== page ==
For CoreTech, the problem with trying to manage a customer's communications is that the infrastructure requirements for global communications are complex, said Hannaford. The complexity is due to a large variety of products and services delivered by a wide range of providers. "While traditional telephony today is complex enough, mobile and VoIP … communications have introduced a whole new level of complexity."

Some of those parts, players and services are mature, proven and reliable, but some are not, he added. "There is no single 'manager' of all of it who you can, for example, get a guarantee of QoS from or an SLA [service-level agreement] for support." For managed services providers, that means their ability to meet customer expectations and manage the environment is somewhat limited, he said.

"All of this makes providing managed communications as a service much more difficult than traditional IT-related services,'' Hannaford said.

Wong concurs that the biggest challenge for MSPs when it comes to offering managed communications -- as well as other managed services -- is finding the right product and company to partner with, and one that has very good sales and marketing training. "It's not easy gathering relevant info to make a decision. Once a partnership is formed, the initial months are very critical for MSPs to embrace the new product and gain sales," he said. "In our experience, some vendors we work with are better than others in communications and showing genuine care in the success of new MSP partners. It builds loyalty, as well."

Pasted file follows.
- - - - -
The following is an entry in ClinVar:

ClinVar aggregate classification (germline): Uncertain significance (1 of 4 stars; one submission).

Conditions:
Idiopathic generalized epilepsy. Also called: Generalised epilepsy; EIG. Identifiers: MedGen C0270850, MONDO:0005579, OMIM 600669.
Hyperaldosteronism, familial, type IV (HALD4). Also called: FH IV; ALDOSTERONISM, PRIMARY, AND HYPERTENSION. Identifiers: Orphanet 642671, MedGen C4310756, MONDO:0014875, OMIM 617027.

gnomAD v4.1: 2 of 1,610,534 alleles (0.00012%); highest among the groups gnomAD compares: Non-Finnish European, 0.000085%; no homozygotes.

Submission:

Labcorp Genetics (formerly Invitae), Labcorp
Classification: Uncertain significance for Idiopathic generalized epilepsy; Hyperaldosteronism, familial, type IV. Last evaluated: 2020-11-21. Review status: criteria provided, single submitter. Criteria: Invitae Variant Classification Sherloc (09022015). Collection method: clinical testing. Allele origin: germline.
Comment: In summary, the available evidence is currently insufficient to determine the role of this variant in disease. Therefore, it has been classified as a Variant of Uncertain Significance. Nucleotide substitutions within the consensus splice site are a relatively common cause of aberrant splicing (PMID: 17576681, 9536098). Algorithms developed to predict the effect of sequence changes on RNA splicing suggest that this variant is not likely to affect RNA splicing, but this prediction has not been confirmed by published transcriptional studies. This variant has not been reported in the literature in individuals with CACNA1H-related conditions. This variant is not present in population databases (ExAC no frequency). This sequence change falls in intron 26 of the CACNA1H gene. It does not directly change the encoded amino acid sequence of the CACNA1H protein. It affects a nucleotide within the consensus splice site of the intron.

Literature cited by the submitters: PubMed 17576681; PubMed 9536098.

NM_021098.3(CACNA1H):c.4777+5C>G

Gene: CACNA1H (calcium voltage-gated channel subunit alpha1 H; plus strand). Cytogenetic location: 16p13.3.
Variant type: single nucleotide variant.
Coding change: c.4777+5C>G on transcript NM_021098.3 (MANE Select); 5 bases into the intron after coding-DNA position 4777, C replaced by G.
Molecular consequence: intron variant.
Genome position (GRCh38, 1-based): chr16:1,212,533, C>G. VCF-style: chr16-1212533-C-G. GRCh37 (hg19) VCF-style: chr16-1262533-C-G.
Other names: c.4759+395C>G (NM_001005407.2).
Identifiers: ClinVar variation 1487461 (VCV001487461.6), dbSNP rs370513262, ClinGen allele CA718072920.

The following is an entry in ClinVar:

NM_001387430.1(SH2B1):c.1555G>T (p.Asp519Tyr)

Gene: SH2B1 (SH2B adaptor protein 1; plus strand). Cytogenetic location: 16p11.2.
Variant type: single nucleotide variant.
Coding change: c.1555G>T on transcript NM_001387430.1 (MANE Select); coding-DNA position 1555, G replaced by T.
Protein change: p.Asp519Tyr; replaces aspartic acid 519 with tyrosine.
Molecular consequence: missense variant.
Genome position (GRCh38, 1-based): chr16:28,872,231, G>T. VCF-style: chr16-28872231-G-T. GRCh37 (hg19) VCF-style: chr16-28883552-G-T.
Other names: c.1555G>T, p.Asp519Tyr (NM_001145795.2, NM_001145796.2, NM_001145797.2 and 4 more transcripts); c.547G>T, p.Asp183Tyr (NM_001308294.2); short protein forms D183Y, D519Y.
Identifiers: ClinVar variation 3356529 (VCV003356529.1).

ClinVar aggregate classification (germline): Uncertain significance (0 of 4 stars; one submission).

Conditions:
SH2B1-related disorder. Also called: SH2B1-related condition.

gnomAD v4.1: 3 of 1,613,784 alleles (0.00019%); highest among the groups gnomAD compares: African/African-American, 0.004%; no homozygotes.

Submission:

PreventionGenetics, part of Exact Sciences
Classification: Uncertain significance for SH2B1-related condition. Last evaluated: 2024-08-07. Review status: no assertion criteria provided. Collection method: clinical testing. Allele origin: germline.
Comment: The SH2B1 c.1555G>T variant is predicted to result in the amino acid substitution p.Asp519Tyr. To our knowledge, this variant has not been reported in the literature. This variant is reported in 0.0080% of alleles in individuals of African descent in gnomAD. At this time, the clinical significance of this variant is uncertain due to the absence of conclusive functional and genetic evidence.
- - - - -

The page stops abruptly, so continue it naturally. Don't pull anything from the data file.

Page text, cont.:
Selbert, too, said selecting partners that are committed to staying the course and helping MSPs grow their business is difficult. "Unfortunately, experience shows that companies in this space come and go quickly," she said. "We have been in business for more than 20 years, and we look for partners that have similar long-term commitments, not just the desire to start up and sell."

She advises companies to do their due diligence by testing a product in their own lab and then with staff. "Our best partners have come from those we first used for our own infrastructure. Experiencing the actual product tells you far more than a product brochure or sales rep can."

"Make sure the vendors [and] suppliers of services you want to offer as 'managed' can deliver what you and your clients need," Hannaford said. Furthermore, ensure that a managed communications service agreement clearly spells out what clients can expect and any limits on what you are delivering.

"[Managed communications] is so different than traditional IT-type managed service that some real education is called for," he said.